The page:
Tidying guru Marie Kondo is urging the world to get organized while everyone is holed up during the COVID-19 pandemic. It turns out cleaning the house is forging connections between long-lost friends – and even strangers.
My first inkling of this came in late March, when Iklas Bahoura-Bashi, a student I hadn’t heard from in 27 years, sent me this email: “In the midst of purging, organizing and cleaning my home office today, I found some papers from your feature writing class at Oakland University from the fall of 1993. There are some things we don’t easily forget with the passing of time, and being in your class still brings back awesome memories!”
The warm and fuzzy note was a bright spot amid the relentless drumbeat of bad news. But the next note I got was eerie.
A stranger was cleaning her house and dropped a folder that her father had sent her filled with old papers. A photo fluttered out.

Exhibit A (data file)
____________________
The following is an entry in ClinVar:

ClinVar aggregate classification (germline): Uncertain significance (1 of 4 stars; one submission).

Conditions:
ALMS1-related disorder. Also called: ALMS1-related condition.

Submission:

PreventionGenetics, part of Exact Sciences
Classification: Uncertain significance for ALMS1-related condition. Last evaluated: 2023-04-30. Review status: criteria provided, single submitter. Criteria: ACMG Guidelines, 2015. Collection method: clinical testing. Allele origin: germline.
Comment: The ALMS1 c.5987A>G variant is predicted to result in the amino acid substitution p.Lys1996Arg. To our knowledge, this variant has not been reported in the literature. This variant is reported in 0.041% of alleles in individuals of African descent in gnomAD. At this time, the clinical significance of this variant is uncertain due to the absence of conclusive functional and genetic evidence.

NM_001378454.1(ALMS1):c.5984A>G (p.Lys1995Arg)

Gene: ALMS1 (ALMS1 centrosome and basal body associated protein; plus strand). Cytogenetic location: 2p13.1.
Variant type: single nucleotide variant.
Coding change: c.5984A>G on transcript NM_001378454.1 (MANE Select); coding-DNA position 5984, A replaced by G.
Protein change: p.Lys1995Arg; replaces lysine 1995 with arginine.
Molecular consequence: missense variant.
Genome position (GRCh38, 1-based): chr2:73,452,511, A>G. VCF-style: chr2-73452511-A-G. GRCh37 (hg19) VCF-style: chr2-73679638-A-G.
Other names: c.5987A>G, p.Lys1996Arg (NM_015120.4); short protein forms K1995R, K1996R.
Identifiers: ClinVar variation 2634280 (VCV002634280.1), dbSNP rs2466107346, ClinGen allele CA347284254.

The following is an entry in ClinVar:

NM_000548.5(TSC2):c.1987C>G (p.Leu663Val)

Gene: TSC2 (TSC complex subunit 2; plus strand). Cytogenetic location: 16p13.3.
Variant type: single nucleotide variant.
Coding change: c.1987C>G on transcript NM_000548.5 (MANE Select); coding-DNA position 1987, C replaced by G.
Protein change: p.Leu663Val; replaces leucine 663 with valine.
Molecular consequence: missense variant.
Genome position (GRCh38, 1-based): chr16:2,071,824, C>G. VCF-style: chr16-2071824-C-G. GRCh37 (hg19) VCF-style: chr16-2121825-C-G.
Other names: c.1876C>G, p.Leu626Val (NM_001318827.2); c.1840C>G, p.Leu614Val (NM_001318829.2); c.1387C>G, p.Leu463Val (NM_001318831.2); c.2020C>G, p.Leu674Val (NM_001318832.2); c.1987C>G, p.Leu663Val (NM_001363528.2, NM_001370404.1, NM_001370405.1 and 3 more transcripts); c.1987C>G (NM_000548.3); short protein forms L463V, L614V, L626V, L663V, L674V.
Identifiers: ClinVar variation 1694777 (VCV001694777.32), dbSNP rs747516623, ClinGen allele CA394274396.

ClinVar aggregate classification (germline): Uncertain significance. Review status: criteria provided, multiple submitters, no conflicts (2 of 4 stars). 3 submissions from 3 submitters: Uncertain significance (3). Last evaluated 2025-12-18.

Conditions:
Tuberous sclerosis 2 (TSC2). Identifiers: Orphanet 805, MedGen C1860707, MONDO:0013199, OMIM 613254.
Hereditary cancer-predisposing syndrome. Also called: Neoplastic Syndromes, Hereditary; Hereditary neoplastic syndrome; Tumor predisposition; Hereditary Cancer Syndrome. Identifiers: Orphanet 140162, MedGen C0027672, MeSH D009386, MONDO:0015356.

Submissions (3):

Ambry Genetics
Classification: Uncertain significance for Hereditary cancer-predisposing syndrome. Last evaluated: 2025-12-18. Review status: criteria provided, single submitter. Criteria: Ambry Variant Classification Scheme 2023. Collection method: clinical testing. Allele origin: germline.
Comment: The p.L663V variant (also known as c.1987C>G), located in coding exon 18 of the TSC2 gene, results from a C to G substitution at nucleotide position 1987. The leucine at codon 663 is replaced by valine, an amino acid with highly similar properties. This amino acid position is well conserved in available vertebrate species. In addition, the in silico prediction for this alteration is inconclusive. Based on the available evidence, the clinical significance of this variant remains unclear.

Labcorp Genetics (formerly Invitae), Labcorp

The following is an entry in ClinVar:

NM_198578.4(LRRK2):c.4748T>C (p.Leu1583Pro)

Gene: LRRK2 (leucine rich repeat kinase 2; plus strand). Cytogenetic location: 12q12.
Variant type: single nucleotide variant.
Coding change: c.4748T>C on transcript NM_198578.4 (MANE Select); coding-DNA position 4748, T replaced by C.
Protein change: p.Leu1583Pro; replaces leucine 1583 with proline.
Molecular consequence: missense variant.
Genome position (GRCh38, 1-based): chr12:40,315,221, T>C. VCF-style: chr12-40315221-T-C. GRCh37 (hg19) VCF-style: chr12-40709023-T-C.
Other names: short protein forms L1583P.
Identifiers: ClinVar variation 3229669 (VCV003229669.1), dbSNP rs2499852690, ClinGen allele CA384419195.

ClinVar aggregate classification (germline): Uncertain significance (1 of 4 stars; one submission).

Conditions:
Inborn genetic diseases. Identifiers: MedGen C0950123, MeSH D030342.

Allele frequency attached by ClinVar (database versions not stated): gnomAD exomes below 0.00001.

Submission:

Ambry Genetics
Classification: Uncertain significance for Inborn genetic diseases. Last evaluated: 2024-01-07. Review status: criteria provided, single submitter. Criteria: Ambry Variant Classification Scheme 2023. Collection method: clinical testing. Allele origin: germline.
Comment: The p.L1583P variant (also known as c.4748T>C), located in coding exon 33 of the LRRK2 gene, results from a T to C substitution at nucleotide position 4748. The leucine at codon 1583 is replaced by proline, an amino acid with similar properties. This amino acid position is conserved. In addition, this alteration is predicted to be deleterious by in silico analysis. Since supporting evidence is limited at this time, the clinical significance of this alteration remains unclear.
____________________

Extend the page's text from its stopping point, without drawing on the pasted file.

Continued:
It was a picture of her great-grandfather sitting in a bar in Detroit. The address numbers in the bar’s window were visible, and she knew her family lived on a street near Michigan Avenue. With the help of Google and some detective work, she found me and my blog, and stories about the Rose Café, the bar my grandparents owned on Michigan Avenue. That was the link.
“Is there a way for you to contact me, please?” she wrote in an emailed message.
My newfound acquaintance Tracy followed up with photos of relics from the bar that her family had kept for decades. They included a 1939 date book and a letter opener embossed with “Rose Café.” I called her immediately.
The connections became even more involved. It turns out my grandfather Michael Krzemienski was the godfather of her dad Henry, who had fond memories of fishing trips on the Detroit River with our two families. But, at some point, there was an argument and the families never spoke again. No one knows why.
“I’m very into genealogy and putting all that together,” she explained, as nostalgic about the Rose Café and the past as I am. “I wish I had accessibility to that building to put it back to its former glory. I would even try to find the same wallpaper. I’m an old soul.”
We talked a long time and I asked her two final questions.
“What did you hope would happen by contacting me?” I asked.
“I thought ‘Anita will write this story down and my kids will read it someday,’” she said.
The answer to the final question had a plot twist worthy of American short story writer O. Henry.
“By the way, where do you live?” I asked.
“Corona, California,” was the answer.